Online impersonation of CEOs on the rise during COVID crisis

Online impersonation of CEOs on the rise during COVID crisis

Email scammers have impersonated over 7000 CEOs since the COVID-19 pandemic hit.

The COVID-19 emergency has unleashed another epidemic, namely a sudden rise in the impersonation of CEOs through business email compromise (BEC) attacks. A BEC attack allows a hacker to impersonate a company executive in order to scam the company’s employees, customers or partners.

Cybersecurity firm Proofpoint reports that since March this year it has seen email scammers impersonate more than 7,000 CEOs online. Indeed, more than half of Proofpoint’s customers have had at least one high-level executive impersonated and their email persona used in a scam attempt. 

According to Proofpoint, scammers have impersonated a CEO 102 times during the past three months alone. In addition, the FBI claims that more money was lost this year through BEC attacks than in any other year since the bureau began tracking such crimes.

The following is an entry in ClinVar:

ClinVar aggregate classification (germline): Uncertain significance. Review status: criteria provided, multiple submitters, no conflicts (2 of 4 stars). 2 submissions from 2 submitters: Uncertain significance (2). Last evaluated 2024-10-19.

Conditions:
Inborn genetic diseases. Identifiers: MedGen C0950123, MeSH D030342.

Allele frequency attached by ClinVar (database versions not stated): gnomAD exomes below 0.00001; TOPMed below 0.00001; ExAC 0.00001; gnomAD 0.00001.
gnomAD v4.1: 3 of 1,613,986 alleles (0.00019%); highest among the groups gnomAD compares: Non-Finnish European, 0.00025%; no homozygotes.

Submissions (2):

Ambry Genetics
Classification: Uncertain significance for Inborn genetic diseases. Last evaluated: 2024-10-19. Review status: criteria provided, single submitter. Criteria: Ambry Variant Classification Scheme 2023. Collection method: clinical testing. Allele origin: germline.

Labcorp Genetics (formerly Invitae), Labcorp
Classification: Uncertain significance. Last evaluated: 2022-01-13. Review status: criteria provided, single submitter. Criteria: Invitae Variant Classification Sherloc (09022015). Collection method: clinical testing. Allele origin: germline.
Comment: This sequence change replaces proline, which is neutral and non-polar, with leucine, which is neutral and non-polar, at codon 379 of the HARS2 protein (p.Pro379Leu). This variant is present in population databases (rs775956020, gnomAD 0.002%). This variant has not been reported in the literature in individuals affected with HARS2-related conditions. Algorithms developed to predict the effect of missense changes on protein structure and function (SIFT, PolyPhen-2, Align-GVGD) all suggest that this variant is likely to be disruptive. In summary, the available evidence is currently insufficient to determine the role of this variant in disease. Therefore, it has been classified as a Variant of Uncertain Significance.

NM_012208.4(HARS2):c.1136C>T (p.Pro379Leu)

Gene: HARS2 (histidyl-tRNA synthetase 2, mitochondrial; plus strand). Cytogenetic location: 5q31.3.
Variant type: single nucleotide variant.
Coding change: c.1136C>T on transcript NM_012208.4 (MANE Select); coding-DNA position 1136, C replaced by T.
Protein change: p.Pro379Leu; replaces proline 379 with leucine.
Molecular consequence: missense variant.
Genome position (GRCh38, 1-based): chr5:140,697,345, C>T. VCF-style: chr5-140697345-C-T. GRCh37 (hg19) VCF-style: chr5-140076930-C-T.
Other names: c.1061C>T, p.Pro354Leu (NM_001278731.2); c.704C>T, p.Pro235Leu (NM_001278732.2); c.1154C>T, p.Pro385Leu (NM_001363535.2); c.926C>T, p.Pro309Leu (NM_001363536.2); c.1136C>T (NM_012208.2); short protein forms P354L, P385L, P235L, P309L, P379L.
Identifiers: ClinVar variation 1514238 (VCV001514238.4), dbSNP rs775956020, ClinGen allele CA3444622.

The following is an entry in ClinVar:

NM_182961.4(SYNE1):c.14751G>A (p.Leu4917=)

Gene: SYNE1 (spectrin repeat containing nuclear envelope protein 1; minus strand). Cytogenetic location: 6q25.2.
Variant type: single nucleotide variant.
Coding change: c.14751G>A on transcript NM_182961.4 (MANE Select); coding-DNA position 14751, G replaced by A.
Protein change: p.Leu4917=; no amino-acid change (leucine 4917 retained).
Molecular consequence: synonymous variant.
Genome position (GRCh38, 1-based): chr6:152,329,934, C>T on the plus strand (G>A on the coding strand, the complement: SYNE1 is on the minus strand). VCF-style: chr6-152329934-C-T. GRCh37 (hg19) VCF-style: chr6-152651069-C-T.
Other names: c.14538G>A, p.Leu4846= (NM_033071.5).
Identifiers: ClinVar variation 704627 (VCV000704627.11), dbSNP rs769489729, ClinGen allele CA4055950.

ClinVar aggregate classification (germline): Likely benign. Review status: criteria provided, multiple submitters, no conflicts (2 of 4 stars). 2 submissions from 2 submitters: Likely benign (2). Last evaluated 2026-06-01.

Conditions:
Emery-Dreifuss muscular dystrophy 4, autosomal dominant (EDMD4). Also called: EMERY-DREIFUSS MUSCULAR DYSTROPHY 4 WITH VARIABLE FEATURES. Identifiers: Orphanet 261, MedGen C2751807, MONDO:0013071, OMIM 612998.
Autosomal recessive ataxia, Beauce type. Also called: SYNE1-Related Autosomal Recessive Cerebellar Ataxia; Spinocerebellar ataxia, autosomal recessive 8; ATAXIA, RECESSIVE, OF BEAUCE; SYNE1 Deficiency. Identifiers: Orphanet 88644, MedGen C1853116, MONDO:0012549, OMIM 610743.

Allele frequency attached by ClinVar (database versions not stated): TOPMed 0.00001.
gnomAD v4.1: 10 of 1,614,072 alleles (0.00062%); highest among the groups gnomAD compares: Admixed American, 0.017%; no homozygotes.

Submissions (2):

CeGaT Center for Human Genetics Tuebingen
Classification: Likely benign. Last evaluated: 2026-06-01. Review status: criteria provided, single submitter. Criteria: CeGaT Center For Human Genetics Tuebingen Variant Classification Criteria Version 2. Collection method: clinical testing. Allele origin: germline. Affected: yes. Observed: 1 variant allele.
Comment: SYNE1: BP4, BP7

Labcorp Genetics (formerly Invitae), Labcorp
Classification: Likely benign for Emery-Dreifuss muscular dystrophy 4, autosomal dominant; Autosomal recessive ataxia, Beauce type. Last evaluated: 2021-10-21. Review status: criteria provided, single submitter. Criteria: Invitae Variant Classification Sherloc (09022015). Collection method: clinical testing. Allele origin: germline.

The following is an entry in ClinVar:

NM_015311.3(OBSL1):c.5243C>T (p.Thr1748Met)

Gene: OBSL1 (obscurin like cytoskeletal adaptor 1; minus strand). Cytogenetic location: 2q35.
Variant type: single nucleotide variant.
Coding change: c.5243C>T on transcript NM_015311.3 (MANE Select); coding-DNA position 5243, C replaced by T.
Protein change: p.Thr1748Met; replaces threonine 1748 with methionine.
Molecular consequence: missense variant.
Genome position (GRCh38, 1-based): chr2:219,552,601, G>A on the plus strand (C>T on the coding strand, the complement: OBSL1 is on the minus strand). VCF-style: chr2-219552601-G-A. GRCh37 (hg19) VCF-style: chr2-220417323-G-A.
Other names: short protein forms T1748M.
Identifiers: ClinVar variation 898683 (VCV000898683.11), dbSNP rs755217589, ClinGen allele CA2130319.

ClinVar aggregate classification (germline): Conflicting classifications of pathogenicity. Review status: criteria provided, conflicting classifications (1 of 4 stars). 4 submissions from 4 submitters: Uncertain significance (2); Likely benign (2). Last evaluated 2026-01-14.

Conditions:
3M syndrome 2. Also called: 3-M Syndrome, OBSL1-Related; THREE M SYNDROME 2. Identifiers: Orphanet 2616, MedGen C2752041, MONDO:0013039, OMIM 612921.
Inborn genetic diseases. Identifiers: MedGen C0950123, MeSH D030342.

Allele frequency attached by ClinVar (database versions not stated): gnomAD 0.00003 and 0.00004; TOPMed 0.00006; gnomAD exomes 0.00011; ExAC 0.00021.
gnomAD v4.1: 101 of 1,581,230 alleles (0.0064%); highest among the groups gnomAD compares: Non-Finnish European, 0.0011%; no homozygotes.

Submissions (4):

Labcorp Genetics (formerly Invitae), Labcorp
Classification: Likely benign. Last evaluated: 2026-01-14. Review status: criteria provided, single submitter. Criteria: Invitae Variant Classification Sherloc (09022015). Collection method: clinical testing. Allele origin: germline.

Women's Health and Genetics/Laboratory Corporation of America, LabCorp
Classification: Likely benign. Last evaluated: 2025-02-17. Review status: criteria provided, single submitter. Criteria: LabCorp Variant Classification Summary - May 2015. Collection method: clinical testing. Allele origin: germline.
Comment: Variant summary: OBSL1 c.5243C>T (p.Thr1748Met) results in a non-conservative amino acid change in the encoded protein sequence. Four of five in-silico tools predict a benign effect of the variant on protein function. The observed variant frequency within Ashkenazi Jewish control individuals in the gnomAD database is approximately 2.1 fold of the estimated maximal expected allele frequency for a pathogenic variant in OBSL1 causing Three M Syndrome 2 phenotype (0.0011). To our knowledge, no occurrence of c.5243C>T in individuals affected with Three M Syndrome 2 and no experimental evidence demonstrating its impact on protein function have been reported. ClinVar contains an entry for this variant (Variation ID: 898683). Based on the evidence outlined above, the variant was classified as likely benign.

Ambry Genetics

Indeed, the FBI confirms that in the past year, BEC and EAC (Email Account Compromise) attacks have accounted for more than 50% of all cybercrime losses, a total of $1.77B. The average loss per impersonation incident in 2019 was $74,723.

Proofpoint claims that they are currently blocking 15,000 such scam emails every day.

How it works and how to stay safe

Criminals need to do two things in order to successfully target a business. First, they need to collect as much personal information on the targeted victim and the Executive in order to sound convincing. Second, they need to create a sense of urgency so that the victim will not take the time to spot the fraud.

BCE scammers often target payroll or human resource departments. They will often send an email requesting an urgent change of an employees direct deposit information. The criminals might also send a “fake” invoice requesting that the Accounts Payable department pay the amount due immediately.

How can you defend against BCE and EAC attacks? It’s simple: do not accept any direct change request concerning the transfer of funds or accounts solely because of an email you have received. Check first via phone or in person with the personnel or the executive involved. If it has to do with an invoice that requires “urgent” payment, contact the vendor listed on the invoice and track down the original order internally.